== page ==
Reloop’s RMX-95 gives you a lot for your money: Club looks and build quality, lots of effects, decent built-in sound card and digital connectivity – plus it’s Midi mappable, and very configurable. Works best when paired with Algoriddim’s djay Pro AI software, and we liked it with the Denon DJ LC6000 controller decks for an easy, fast full-sized club set up – for less than the price of a single “pro” CDJ! However, be aware that at the time of writing, it doesn’t work with Serato, as you might expect it to, which we think is a big disadvantage over the previous Reloop RMX-90 DVS.
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First Impressions / Setting up
The Reloop RMX-95 is a club-style mixer: It looks and feels exactly as you’d expect. The usual size, all-metal build, four channels, lots of inputs on the back, mic down the left, FX down the right, proper mic channel with Mono Split, etc. The crossfader is Innofader compatible for scratch DJs who’d prefer to switch it out for something better.
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For analogue use, you just switch it in to your system as you would with any mixer. There are 6 line and 2 phono inputs, plus an extra Aux input (switchable with the mic). But chances are high you’ll want to use it with software .
Usefully, it has a USB hub for plugging in controller decks (we used it with two Denon DJ LC6000s), and dual USBs for plugging computers in too, which made setting it up with a laptop a cinch – a USB cable to the computer, two from the mixer to the control decks, an audio cable and power – done.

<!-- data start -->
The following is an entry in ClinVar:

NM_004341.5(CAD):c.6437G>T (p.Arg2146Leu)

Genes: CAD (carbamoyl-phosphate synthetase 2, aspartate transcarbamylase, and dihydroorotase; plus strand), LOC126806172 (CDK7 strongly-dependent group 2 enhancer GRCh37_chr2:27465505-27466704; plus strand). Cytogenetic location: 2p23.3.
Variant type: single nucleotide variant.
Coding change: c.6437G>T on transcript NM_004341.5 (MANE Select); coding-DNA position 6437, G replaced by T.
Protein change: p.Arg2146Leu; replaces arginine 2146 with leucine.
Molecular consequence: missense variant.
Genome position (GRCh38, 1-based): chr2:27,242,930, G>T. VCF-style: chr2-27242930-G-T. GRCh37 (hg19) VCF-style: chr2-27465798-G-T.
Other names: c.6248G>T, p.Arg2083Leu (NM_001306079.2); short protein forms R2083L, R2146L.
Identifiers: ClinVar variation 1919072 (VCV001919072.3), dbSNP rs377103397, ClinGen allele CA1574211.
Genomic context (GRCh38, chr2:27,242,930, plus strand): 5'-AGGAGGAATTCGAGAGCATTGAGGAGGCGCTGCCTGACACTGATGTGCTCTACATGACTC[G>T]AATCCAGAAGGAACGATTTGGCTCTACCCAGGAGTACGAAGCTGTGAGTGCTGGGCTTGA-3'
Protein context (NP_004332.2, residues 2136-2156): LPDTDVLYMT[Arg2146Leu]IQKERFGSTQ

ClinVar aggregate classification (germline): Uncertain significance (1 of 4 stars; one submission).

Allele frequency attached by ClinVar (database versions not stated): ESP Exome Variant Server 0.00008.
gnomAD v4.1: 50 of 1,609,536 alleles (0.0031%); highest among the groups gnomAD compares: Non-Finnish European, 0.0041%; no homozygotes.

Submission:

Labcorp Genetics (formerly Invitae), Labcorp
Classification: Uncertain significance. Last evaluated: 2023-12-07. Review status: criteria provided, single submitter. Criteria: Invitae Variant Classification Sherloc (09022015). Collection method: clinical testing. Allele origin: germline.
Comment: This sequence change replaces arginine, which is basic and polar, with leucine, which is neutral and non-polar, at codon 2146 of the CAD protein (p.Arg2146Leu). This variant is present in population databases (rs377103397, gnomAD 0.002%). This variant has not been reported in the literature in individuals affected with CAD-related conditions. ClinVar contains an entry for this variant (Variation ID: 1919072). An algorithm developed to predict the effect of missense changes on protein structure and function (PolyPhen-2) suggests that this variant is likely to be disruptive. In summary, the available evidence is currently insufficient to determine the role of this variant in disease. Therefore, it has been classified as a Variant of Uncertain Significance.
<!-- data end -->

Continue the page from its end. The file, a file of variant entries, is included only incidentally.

It sounds great, which is the first thing. The effects have been improved over the RMX-90, with more control – we liked the FX frequency knob, but do note that all it does is apply tone to the effected sound, not “split” the part of the audio where the effect is applied, so it’s not as sophisticated as the EQ FX feature on, say, the Pioneer DJ DJM-A9.
We also liked the resonance on the filters, which is a very Allen & Heath-style addition, letting you adjust the per-channel filters to sound very “musical” (by increasing the resonance) or much more subtle (by rolling it off).
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Midi mapping is easy from a hardware standpoint. From a software standpoint, at least with djay Pro AI, it’s also easy, not least because you can switch the EQs out for Neural Mix (the Algoriddim version of real-time stems) quickly. The whole mixer is Midi mappable too, which is cool.
Of course it’s not as highly featured as the Pioneer DJ DJM-A9, for example, so users of such mixers will likely miss things here – but it’s also way under half the price of such a unit. So you don’t get digital ins/outs, FX send/return, two mic channels, and so on.
However, what you do get is the basics for a club mixer, and the mixer is also highly configurable, with a simple-to-access Utility menu for mono/stereo, output routing adjustments, EQ adjustments, balance/pan, and more. For the money, it’s got an awful lot.
Hardware-wise the Reloop RMX-95 offers meaningful improvement over the RMX-90 DVS. But at the time of writing, it doesn’t work with Serato DJ Pro, which we think is a shame, as the previous Reloop RMX-90 DVS did. Hopefully they can get that together and activate that pairing at some point.
As it is, if you want a powerful, good sounding club-style mixer at a decent price, this is still worth looking at – and if you’re an Algoriddim djay Pro AI user, it’s a really good choice (you could also get its sound card working with other DJ software, for instance Traktor).
Pair it as we did with that software plus a pair of LC6000 deck controllers from Denon DJ and you’ve got a full-sized, pro club-style DJ set-up for $2,400-ish – less than the price of a single Pioneer DJ CDJ-3000! That figure alone should open a few eyes, and for some people may constitute a very tempting set-up.
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